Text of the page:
Myth #8: Integration between video advertising on TV and the internet is too difficult. 
Reality:
While advertisers should not take their 30-second spot wholesale from TV and deploy it online, they also shouldn’t create standalone spots for the internet that are distinct from the overall campaign. They certainly should be taking advantage of the interactivity offered by online video. As content owners are slowly discovering, the internet offers consumers the opportunity to engage in ancillary content, and the ability to drive users back and forth between platforms. Advertisers should buy advertising as integrated campaigns as media companies create more complementary content for their offline properties. Content companies and television networks are finally realizing their audience can be found in multiple places — online, watching TV, browsing video content on their mobile devices. There is an opportunity for agencies to play a strong role as intermediaries as they broker integrated campaigns to bring brands into interactive broadcasting environments.

Social Media and Branding

Posted in Uncategorized on July 9, 2008 by southborough

It’s not any different than it ever was before. Achieving word-of-mouth means making a brand culturally relevant — which requires finding out where your brand intersects with people’s lives, and how you can increase the meaning of your brand to those people. Whether it’s a niche audience or a mass market, how does your brand and its image add value? Trying to understand how people will behave toward your brand in social media is no different from trying to understand how people will behave toward your brand in the real world.

In the end, social media is nothing more than a mirror of people’s real-world behavior (albeit amplified and with extreme ADD). If you’re taking steps to make your brand relevant to people in the real world (which I sure hope you are), then it’s not that big of a leap to figuring out how to make your brand relevant to people in a social media context. Social media should be a valuable tool for helping you answer that billion-dollar question of what will make your brand relevant to people, as well as the platform spreading your brand’s message as you achieve greater relevance. It’s listening and talking, instead of just talking.

Agencies certainly have the talent to listen. Some of the best and brightest are hungry to take on the challenge of building the iconic brands that shape our lives, and would love the opportunity to feed back the voice of the people they are talking to. But the current brand-agency relationship isn’t set up for this task – and, more importantly, isn’t compensated for it. Are agencies set up to have a conversation for your brand, or has a mandate to only be the brand’s mouthpiece crippled agencies from truly activating your brand in social media?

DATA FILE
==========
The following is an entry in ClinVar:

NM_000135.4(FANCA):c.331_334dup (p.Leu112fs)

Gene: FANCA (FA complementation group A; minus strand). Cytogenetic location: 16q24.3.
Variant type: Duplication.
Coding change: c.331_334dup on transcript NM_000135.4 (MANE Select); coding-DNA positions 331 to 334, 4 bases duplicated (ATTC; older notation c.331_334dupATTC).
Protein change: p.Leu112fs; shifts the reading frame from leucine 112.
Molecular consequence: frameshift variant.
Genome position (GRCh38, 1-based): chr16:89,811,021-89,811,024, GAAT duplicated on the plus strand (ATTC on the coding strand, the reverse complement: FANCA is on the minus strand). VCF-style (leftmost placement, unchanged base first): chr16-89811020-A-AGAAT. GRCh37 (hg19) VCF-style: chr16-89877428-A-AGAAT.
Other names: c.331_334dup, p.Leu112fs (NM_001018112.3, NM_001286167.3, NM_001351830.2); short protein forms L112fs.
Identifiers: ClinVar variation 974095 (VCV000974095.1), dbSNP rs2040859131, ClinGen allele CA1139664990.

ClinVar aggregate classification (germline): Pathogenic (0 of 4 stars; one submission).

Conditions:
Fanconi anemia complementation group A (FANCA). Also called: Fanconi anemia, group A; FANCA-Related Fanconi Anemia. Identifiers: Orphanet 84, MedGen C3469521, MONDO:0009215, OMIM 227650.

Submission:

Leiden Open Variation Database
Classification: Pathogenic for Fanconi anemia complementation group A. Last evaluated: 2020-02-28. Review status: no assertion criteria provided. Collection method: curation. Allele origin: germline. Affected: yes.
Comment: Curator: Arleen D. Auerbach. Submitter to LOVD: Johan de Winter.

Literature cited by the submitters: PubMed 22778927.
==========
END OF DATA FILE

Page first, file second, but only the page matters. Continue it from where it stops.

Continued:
It’s this question that has led many to wonder if brands should be handling the activation of social media in-house. It is a valid point. If it’s true that brands’ participation in social media means much more than simply buying media and blasting the “big idea,” can agencies fill this role?

I believe not only that agencies can, but that they must. Because unless agencies participate in social media, their role as stewards of brands will eventually end — and their greatest fear, a future where their services are nothing more than a commoditized function performed by Google and Microsoft, ( http://www.iht.com/articles/2008/06/22/business/ad23.php), will come true. If your function can be performed by a computer, it will be. Fighting this, rather than focusing on the areas that cannot be done even by the mighty Google’s algorithms, is a losing battle. The future of agencies lies in more than knowing how to get in front of the right people, but also in knowing how to talk and listen to those people to shape a brand and its message.

I wanted to leave you with the following distinction. In one of my favorite conversations over the past couple of weeks, Henry Jenkins, co-founder of MIT Comparative Media Studies, says the following in a piece pointing out why Barack Obama is better built for social media: “Campaigns are very much top down organizations focused on short term results — let’s get this person elected president — while movements are constructed bottom-up with more long-term goals — let’s reshape the American political landscape.” This is the difference between a social media “campaign” for your brand, and a social media movement for your brand. Social media was built for the second. Which is your agency building for you?